Addicted: Sorry I Can't Make It, I'm Gaming


Video Game Addiction stems from overuse and abuse of video games of any kind. Anyone old enough to remember Video Arcades will probably remember when video games cost a quarter to play. And yet, there were always those who managed to spend entire days playing. Even in the 1970s there was evidence that some people were becoming hooked.

Whether video game playing is a "real" addiction is disputable. Certainly there are people who play a great deal. The question revolves around whether players suffer the compulsions, cravings, and withdrawal associated with the word addict.

The American Psychiatric Association voted on the matter in 2007: “The APA defines mental disorders in the Diagnostic and Statistical Manual of Mental Disorders. Since the current edition, DSM-IV-TR, does not list “video game addiction,” the APA does not consider “video game addiction” to be a mental disorder at this time. If the science warrants it, this proposed disorder will be considered for inclusion in DSM-V, which is due to be published in 2012.”

Other academics disagree. If you use the less technical definition of addiction – pathological use that is damaging functioning – then video games are addictive and 8.5% of American youths (8 to 18) are addicted.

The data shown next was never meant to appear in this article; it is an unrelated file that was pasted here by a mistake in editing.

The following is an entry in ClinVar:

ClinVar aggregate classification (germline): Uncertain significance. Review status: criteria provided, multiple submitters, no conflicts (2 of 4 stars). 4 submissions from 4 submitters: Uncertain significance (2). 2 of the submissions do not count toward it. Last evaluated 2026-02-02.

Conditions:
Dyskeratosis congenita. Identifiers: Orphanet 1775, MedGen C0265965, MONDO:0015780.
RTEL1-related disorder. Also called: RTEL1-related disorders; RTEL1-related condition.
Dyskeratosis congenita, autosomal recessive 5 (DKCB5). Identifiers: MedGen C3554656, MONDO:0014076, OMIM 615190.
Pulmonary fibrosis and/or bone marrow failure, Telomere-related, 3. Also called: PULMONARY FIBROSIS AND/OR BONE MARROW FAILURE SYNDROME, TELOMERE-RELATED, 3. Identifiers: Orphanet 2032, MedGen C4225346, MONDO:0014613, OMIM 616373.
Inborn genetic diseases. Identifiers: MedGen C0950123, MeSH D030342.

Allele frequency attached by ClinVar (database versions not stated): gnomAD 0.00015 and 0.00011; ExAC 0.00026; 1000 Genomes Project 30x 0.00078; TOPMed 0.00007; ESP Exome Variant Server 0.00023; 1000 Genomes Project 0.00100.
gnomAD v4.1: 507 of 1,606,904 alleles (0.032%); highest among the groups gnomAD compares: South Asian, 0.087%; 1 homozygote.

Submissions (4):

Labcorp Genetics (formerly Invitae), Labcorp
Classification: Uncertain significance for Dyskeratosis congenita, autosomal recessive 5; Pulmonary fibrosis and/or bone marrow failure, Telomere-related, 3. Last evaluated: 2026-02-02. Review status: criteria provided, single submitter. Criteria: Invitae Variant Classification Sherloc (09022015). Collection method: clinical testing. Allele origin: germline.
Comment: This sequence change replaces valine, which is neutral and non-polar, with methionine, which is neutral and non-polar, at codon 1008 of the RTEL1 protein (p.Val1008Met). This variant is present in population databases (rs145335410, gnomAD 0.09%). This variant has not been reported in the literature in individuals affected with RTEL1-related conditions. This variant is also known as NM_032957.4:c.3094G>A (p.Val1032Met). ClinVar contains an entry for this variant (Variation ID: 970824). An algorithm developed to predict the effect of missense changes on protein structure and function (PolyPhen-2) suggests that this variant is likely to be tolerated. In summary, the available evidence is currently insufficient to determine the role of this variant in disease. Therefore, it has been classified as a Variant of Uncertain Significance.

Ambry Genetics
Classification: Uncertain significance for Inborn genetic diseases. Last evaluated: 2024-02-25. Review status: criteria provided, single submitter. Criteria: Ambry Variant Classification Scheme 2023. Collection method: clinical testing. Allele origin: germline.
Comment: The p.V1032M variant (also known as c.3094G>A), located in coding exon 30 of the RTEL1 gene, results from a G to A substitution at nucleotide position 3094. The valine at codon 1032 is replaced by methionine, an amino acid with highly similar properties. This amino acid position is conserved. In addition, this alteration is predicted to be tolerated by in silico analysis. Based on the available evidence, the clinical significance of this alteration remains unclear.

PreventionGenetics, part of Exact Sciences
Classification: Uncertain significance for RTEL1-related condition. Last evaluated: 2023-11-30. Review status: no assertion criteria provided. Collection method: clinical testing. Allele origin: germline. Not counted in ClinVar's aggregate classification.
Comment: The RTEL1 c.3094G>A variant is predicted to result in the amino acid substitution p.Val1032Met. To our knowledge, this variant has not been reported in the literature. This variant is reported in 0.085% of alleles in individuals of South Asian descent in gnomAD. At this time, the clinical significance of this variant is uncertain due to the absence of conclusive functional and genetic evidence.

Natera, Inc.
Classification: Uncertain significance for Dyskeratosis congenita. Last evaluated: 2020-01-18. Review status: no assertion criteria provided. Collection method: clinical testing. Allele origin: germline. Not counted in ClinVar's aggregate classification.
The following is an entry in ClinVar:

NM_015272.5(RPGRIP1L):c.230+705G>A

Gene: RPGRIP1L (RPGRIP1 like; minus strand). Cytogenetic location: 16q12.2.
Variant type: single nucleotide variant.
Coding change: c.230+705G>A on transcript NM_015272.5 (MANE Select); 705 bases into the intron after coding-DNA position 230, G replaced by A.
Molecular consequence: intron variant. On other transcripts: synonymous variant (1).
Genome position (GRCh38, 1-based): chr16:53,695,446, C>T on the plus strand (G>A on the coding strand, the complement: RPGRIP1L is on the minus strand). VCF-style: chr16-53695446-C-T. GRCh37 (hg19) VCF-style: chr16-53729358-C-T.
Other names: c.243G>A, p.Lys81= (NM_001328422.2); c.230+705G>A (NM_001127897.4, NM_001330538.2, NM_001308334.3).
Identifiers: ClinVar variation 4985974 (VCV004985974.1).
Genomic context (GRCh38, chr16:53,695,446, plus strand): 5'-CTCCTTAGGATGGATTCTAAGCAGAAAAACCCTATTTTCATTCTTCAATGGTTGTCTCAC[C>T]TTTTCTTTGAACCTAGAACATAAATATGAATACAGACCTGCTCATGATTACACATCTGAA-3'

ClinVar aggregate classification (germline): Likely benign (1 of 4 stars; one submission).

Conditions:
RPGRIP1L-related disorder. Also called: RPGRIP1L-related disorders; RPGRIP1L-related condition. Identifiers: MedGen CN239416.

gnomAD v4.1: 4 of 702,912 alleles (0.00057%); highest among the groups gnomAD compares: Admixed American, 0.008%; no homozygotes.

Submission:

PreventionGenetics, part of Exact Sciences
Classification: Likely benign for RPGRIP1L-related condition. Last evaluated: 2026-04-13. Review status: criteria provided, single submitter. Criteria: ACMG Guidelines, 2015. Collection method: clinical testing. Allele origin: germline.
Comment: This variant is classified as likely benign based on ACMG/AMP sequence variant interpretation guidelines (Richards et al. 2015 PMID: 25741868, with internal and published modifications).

Parallels of Video Game Addiction

For those who are deeply involved in the gamer world, and for their friends and families, Multi-Player Online Role Playing Games (MORPGs) are the heroin of the virtual community. These games are very realistic graphically and allow gamers to interact with each other. Some will describe it as “reality without all the clutter” and playing them can seem quite similar to drug addiction.

These games seem to suck time in a useless activity and the gamer gets unnaturally focused on the fantasy world in favor of the real world. They may play for endless hours, develop deep bonds and emotional relationships with other players, and even spend real money to obtain virtual goods.

There can be physical and social harm that results from gaming addiction. In the study referenced above, a pathological gamer was someone who, “…played video games 24 hours per week, about twice as much as non-pathological gamers. They also were more likely to have video game systems in their bedrooms, reported having more trouble paying attention in school, received poorer grades in school, had more health problems, were more likely to feel "addicted," and even stole to support their habit.”

Consensus on Video Game Addiction

Despite the argument about terminology (addicted vs. not addicted) it is clear that some people find themselves devoting too much time and energy to these fantasy worlds and need help. It may be the symptom of other problems, such as an inability to form social bonds with peers in the real world. Treatment for video game addiction would be based on the traditional methods for substance abuse or a gambling addiction – pairing abstinence with individualized help with whatever larger issues emerge.

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